Dr. John used his background in environmental chemistry and engineering to build a lab with Besaw that would develop quality assurance standards for cannabis products. After some time, they began cultivating and manufacturing products, as well.

Dr. Michelle says that during the inception of the business, Oakland was the epicenter of medical cannabis in California.

“They chose Oakland to start the lab and the first grow because Oakland was the most cannabis-friendly city," she says. "They were able to find landlords willing to rent to them, and even very early on the Oakland Fire Department was willing to walk through and give them safety inspections. We were trying to be above board from the start.“

NUG is now a vertically-integrated cannabis company, which means that they have full control over the production of goods like edibles and crumble. They oversee every step of the process, from cultivation to extraction, as well as the in-store retail experience. Dr. Michelle makes educational materials for the public, and she works to make the customer experience comfortable and informative.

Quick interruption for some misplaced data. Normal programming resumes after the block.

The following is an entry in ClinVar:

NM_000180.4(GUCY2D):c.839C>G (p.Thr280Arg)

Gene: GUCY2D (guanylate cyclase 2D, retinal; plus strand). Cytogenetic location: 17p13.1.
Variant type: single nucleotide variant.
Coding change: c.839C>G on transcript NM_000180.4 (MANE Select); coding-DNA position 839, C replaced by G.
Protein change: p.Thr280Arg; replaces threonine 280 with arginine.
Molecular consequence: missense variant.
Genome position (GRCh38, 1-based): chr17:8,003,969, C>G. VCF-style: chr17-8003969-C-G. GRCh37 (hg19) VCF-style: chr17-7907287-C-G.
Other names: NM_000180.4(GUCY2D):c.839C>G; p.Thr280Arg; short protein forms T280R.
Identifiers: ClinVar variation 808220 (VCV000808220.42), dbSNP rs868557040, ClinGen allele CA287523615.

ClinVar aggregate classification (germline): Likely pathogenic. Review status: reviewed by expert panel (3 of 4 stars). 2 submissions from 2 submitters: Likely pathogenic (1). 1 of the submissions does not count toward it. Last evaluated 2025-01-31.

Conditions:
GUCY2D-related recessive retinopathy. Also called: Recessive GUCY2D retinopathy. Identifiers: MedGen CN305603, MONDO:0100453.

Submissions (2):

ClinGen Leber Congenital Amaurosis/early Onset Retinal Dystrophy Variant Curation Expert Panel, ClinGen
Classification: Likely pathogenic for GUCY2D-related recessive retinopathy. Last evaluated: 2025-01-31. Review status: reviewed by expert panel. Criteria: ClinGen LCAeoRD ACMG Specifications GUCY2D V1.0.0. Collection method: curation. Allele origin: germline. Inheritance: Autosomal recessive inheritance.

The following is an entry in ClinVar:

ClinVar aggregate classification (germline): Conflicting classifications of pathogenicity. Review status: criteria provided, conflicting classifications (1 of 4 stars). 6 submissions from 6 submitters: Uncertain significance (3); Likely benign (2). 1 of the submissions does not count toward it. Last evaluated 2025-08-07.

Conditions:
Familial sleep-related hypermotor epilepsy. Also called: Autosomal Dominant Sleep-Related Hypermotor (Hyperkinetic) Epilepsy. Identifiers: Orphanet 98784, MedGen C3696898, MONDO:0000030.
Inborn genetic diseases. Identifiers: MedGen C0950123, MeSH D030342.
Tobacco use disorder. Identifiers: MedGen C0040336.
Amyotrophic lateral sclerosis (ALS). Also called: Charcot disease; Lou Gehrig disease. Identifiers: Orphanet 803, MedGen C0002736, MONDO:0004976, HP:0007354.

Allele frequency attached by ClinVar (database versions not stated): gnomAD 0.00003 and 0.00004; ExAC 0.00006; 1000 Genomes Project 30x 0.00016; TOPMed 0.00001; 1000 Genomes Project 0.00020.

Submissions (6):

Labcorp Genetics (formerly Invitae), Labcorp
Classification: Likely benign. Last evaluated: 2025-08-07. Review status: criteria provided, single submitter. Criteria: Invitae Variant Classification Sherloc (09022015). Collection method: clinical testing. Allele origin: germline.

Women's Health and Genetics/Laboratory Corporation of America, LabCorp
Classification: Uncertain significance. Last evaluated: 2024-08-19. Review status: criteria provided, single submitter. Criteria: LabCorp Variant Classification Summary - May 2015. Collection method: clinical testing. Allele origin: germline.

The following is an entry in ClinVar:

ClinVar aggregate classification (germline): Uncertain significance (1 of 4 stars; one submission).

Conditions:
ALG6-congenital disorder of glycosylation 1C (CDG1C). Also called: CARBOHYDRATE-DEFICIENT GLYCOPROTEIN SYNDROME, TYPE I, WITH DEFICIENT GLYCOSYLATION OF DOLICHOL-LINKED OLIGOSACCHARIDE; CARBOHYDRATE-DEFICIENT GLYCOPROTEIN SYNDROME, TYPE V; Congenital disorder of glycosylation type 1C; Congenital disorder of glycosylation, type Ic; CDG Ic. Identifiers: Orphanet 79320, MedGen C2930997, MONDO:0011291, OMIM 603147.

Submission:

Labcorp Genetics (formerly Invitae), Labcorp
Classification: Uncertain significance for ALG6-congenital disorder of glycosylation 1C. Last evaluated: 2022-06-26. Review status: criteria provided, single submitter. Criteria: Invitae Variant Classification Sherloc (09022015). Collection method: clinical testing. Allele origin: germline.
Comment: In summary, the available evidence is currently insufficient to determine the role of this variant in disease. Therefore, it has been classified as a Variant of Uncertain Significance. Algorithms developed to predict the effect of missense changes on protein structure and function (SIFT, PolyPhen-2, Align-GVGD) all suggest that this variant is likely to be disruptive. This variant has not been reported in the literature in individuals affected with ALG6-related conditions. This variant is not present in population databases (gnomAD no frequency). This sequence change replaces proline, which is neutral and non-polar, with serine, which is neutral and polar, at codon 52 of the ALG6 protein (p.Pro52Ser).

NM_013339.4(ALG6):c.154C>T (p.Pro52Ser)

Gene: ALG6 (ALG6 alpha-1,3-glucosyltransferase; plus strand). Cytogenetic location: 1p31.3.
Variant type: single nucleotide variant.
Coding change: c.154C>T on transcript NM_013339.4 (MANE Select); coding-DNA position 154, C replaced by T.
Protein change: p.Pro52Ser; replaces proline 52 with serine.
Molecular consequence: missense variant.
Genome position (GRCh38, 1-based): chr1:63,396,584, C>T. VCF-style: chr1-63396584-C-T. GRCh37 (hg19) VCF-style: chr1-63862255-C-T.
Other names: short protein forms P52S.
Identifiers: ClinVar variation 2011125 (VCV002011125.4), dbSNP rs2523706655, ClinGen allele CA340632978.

Dr. Michelle says that in addition to her husband and brother-in-law, her aunt Sandy is the general manager of NUG dispensaries and leads the all-women management team. Additionally, her cousin Jess if NUG’s chief technology officer, who oversees the tech of all the retail stores.  

Dr. Michelle says one of the biggest challenges that comes with working with family is when the work spills over into family events. She says that the conversation at the dinner table can easily turn to business, and that she’s even had to separate certain family members or arrange seating accordingly, to keep the socializing flowing. But even with the occasional blip of tension or awkward social setting, working with family has its benefits. “No matter what the challenges are," says Dr. Michelle, "it's always fun to be around people you know and love."

e-mail icon Facebook icon Twitter icon LinkedIn icon Reddit icon
Rate this article: 
Article category: 
Regional Marijuana News: